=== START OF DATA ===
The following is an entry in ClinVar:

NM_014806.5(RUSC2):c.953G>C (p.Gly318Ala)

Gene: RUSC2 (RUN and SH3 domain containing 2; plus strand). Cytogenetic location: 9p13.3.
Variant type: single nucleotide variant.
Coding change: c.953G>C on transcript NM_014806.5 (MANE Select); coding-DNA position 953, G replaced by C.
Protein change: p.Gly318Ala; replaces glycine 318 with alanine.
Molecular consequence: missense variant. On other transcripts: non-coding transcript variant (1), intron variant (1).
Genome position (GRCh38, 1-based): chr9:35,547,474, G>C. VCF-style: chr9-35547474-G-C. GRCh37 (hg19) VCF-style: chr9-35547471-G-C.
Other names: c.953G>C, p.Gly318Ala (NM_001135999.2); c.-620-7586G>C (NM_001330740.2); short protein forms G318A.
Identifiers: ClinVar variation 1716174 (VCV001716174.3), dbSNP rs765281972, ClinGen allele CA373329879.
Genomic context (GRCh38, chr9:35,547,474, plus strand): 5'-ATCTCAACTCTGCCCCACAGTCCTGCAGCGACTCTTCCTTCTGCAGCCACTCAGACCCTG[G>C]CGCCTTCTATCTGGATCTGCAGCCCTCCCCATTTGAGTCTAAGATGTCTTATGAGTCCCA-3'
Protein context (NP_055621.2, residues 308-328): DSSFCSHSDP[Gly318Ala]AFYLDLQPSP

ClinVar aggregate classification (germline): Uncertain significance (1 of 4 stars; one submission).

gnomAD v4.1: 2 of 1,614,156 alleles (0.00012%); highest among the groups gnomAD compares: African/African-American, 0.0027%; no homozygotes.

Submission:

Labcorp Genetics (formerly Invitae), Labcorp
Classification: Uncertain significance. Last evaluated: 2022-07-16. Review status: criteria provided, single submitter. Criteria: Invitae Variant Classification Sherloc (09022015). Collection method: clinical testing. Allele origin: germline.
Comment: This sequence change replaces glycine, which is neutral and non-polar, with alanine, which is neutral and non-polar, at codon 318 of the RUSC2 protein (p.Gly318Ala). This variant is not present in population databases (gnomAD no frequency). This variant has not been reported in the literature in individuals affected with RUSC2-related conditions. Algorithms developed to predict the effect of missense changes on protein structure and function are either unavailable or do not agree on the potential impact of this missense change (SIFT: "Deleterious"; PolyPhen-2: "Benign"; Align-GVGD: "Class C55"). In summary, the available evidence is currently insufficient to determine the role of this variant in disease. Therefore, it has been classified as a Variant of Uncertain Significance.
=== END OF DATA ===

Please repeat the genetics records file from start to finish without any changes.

The following is an entry in ClinVar:

NM_014806.5(RUSC2):c.953G>C (p.Gly318Ala)

Gene: RUSC2 (RUN and SH3 domain containing 2; plus strand). Cytogenetic location: 9p13.3.
Variant type: single nucleotide variant.
Coding change: c.953G>C on transcript NM_014806.5 (MANE Select); coding-DNA position 953, G replaced by C.
Protein change: p.Gly318Ala; replaces glycine 318 with alanine.
Molecular consequence: missense variant. On other transcripts: non-coding transcript variant (1), intron variant (1).
Genome position (GRCh38, 1-based): chr9:35,547,474, G>C. VCF-style: chr9-35547474-G-C. GRCh37 (hg19) VCF-style: chr9-35547471-G-C.
Other names: c.953G>C, p.Gly318Ala (NM_001135999.2); c.-620-7586G>C (NM_001330740.2); short protein forms G318A.
Identifiers: ClinVar variation 1716174 (VCV001716174.3), dbSNP rs765281972, ClinGen allele CA373329879.
Genomic context (GRCh38, chr9:35,547,474, plus strand): 5'-ATCTCAACTCTGCCCCACAGTCCTGCAGCGACTCTTCCTTCTGCAGCCACTCAGACCCTG[G>C]CGCCTTCTATCTGGATCTGCAGCCCTCCCCATTTGAGTCTAAGATGTCTTATGAGTCCCA-3'
Protein context (NP_055621.2, residues 308-328): DSSFCSHSDP[Gly318Ala]AFYLDLQPSP

ClinVar aggregate classification (germline): Uncertain significance (1 of 4 stars; one submission).

gnomAD v4.1: 2 of 1,614,156 alleles (0.00012%); highest among the groups gnomAD compares: African/African-American, 0.0027%; no homozygotes.

Submission:

Labcorp Genetics (formerly Invitae), Labcorp
Classification: Uncertain significance. Last evaluated: 2022-07-16. Review status: criteria provided, single submitter. Criteria: Invitae Variant Classification Sherloc (09022015). Collection method: clinical testing. Allele origin: germline.
Comment: This sequence change replaces glycine, which is neutral and non-polar, with alanine, which is neutral and non-polar, at codon 318 of the RUSC2 protein (p.Gly318Ala). This variant is not present in population databases (gnomAD no frequency). This variant has not been reported in the literature in individuals affected with RUSC2-related conditions. Algorithms developed to predict the effect of missense changes on protein structure and function are either unavailable or do not agree on the potential impact of this missense change (SIFT: "Deleterious"; PolyPhen-2: "Benign"; Align-GVGD: "Class C55"). In summary, the available evidence is currently insufficient to determine the role of this variant in disease. Therefore, it has been classified as a Variant of Uncertain Significance.